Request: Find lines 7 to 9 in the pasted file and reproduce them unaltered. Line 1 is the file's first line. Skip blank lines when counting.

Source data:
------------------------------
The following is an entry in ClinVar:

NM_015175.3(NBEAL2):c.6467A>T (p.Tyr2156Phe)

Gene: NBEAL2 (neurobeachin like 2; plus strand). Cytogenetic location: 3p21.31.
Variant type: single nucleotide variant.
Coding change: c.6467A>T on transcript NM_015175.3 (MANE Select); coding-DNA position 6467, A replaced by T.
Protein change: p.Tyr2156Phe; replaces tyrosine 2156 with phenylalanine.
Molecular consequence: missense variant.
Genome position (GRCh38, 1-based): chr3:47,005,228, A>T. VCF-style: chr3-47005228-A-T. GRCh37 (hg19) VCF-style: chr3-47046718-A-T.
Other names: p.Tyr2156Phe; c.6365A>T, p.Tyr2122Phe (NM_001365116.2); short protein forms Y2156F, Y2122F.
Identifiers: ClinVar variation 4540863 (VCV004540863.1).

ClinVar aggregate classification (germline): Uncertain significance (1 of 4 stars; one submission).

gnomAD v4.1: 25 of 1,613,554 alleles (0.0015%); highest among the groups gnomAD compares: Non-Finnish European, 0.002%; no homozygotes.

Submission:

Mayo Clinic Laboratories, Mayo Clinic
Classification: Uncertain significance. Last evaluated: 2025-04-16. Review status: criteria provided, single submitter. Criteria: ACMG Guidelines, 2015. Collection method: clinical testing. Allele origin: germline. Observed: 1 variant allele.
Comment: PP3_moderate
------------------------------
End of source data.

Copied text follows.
Molecular consequence: missense variant.
Genome position (GRCh38, 1-based): chr3:47,005,228, A>T. VCF-style: chr3-47005228-A-T. GRCh37 (hg19) VCF-style: chr3-47046718-A-T.
Other names: p.Tyr2156Phe; c.6365A>T, p.Tyr2122Phe (NM_001365116.2); short protein forms Y2156F, Y2122F.